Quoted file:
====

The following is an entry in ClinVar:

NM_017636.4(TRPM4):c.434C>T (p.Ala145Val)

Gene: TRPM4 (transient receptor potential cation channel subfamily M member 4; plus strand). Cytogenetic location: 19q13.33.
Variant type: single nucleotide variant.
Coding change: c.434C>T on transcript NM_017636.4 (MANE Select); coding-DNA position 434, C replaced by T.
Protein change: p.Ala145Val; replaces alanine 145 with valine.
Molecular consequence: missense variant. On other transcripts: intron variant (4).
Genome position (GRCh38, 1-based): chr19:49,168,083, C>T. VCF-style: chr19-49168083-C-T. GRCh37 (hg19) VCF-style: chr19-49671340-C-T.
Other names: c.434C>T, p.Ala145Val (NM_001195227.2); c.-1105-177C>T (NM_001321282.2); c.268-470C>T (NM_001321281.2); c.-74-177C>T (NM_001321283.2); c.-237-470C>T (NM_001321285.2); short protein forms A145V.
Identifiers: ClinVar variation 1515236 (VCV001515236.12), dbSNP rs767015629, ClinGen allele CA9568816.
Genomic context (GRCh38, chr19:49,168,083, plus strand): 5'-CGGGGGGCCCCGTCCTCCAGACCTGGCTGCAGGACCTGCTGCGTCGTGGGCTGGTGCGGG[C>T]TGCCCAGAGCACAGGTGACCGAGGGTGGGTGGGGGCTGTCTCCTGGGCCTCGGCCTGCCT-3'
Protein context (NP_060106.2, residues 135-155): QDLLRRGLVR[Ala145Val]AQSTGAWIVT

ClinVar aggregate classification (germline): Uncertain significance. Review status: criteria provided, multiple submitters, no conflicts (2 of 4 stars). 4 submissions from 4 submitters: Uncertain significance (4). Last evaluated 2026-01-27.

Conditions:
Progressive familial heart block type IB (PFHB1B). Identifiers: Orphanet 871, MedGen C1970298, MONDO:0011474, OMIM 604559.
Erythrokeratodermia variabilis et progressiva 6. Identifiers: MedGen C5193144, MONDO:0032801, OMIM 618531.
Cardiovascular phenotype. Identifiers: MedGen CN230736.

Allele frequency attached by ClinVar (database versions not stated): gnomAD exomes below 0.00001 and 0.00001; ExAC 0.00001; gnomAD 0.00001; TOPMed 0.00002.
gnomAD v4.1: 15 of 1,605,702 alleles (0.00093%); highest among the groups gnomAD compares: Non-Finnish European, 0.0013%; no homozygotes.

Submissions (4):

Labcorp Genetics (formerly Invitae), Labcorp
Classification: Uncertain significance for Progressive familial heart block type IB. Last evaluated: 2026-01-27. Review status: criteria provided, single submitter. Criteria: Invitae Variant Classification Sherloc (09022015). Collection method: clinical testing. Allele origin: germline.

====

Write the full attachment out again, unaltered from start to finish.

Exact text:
The following is an entry in ClinVar:

NM_017636.4(TRPM4):c.434C>T (p.Ala145Val)

Gene: TRPM4 (transient receptor potential cation channel subfamily M member 4; plus strand). Cytogenetic location: 19q13.33.
Variant type: single nucleotide variant.
Coding change: c.434C>T on transcript NM_017636.4 (MANE Select); coding-DNA position 434, C replaced by T.
Protein change: p.Ala145Val; replaces alanine 145 with valine.
Molecular consequence: missense variant. On other transcripts: intron variant (4).
Genome position (GRCh38, 1-based): chr19:49,168,083, C>T. VCF-style: chr19-49168083-C-T. GRCh37 (hg19) VCF-style: chr19-49671340-C-T.
Other names: c.434C>T, p.Ala145Val (NM_001195227.2); c.-1105-177C>T (NM_001321282.2); c.268-470C>T (NM_001321281.2); c.-74-177C>T (NM_001321283.2); c.-237-470C>T (NM_001321285.2); short protein forms A145V.
Identifiers: ClinVar variation 1515236 (VCV001515236.12), dbSNP rs767015629, ClinGen allele CA9568816.
Genomic context (GRCh38, chr19:49,168,083, plus strand): 5'-CGGGGGGCCCCGTCCTCCAGACCTGGCTGCAGGACCTGCTGCGTCGTGGGCTGGTGCGGG[C>T]TGCCCAGAGCACAGGTGACCGAGGGTGGGTGGGGGCTGTCTCCTGGGCCTCGGCCTGCCT-3'
Protein context (NP_060106.2, residues 135-155): QDLLRRGLVR[Ala145Val]AQSTGAWIVT

ClinVar aggregate classification (germline): Uncertain significance. Review status: criteria provided, multiple submitters, no conflicts (2 of 4 stars). 4 submissions from 4 submitters: Uncertain significance (4). Last evaluated 2026-01-27.

Conditions:
Progressive familial heart block type IB (PFHB1B). Identifiers: Orphanet 871, MedGen C1970298, MONDO:0011474, OMIM 604559.
Erythrokeratodermia variabilis et progressiva 6. Identifiers: MedGen C5193144, MONDO:0032801, OMIM 618531.
Cardiovascular phenotype. Identifiers: MedGen CN230736.

Allele frequency attached by ClinVar (database versions not stated): gnomAD exomes below 0.00001 and 0.00001; ExAC 0.00001; gnomAD 0.00001; TOPMed 0.00002.
gnomAD v4.1: 15 of 1,605,702 alleles (0.00093%); highest among the groups gnomAD compares: Non-Finnish European, 0.0013%; no homozygotes.

Submissions (4):

Labcorp Genetics (formerly Invitae), Labcorp
Classification: Uncertain significance for Progressive familial heart block type IB. Last evaluated: 2026-01-27. Review status: criteria provided, single submitter. Criteria: Invitae Variant Classification Sherloc (09022015). Collection method: clinical testing. Allele origin: germline.